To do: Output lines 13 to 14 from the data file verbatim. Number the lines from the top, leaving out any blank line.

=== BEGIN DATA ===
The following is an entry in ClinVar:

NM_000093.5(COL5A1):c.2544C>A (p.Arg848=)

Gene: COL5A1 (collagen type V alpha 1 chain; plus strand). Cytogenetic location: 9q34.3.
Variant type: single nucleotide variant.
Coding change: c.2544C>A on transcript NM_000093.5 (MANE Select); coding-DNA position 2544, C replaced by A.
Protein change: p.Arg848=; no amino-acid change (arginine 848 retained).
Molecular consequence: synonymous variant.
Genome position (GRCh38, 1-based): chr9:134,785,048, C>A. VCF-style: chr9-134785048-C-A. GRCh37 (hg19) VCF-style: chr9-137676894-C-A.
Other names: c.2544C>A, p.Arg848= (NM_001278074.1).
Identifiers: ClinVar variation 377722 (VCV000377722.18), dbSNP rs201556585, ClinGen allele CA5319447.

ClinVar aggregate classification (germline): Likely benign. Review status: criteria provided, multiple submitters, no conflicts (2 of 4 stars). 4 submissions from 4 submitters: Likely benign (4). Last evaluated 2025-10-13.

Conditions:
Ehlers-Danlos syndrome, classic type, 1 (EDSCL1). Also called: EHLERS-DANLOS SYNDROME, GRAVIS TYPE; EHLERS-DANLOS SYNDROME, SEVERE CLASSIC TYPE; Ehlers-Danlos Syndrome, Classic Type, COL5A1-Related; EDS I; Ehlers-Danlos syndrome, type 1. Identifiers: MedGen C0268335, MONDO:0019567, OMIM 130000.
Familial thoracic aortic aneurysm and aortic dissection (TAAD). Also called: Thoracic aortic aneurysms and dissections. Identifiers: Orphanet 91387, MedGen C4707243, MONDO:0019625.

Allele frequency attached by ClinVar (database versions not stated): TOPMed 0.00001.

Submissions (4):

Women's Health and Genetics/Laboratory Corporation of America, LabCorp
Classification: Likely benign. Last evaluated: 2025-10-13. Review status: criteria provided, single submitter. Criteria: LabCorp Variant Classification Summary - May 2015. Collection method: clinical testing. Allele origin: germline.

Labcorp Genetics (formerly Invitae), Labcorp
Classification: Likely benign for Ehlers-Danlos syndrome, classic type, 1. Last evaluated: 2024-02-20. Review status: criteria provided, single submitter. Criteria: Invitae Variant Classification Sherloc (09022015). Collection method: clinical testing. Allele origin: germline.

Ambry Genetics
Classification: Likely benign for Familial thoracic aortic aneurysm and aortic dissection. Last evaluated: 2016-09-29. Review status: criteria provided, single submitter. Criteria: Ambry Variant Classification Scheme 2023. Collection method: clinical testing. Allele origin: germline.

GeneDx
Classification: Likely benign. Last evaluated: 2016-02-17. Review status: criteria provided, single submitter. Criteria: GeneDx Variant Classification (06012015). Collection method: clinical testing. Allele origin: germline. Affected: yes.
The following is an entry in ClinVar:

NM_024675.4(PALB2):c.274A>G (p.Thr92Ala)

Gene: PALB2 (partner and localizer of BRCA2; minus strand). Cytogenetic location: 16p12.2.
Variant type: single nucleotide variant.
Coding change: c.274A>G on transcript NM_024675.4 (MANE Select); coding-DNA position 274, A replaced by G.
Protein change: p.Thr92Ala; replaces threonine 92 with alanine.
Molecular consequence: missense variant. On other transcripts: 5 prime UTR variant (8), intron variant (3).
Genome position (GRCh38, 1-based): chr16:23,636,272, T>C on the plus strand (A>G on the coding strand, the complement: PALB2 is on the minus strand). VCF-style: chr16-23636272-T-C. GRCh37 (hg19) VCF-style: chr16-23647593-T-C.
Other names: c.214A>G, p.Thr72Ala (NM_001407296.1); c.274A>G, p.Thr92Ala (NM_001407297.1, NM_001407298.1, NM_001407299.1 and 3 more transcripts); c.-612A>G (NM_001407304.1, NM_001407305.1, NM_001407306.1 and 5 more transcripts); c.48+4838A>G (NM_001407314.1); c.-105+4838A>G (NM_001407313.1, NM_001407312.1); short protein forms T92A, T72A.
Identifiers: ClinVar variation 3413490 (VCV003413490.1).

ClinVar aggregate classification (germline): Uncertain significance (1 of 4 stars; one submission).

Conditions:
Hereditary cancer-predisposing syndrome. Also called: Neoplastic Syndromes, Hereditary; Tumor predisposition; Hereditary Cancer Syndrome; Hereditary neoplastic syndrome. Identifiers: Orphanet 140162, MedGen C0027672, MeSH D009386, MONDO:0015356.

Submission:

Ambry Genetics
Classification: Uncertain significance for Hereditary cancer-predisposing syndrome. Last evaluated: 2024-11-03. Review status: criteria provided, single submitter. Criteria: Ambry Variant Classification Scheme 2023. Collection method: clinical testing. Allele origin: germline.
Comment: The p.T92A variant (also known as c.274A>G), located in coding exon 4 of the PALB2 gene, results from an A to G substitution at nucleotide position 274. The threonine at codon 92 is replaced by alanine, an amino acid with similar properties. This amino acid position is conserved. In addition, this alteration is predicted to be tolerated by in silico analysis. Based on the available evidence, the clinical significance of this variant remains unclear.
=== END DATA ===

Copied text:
Ehlers-Danlos syndrome, classic type, 1 (EDSCL1). Also called: EHLERS-DANLOS SYNDROME, GRAVIS TYPE; EHLERS-DANLOS SYNDROME, SEVERE CLASSIC TYPE; Ehlers-Danlos Syndrome, Classic Type, COL5A1-Related; EDS I; Ehlers-Danlos syndrome, type 1. Identifiers: MedGen C0268335, MONDO:0019567, OMIM 130000.
Familial thoracic aortic aneurysm and aortic dissection (TAAD). Also called: Thoracic aortic aneurysms and dissections. Identifiers: Orphanet 91387, MedGen C4707243, MONDO:0019625.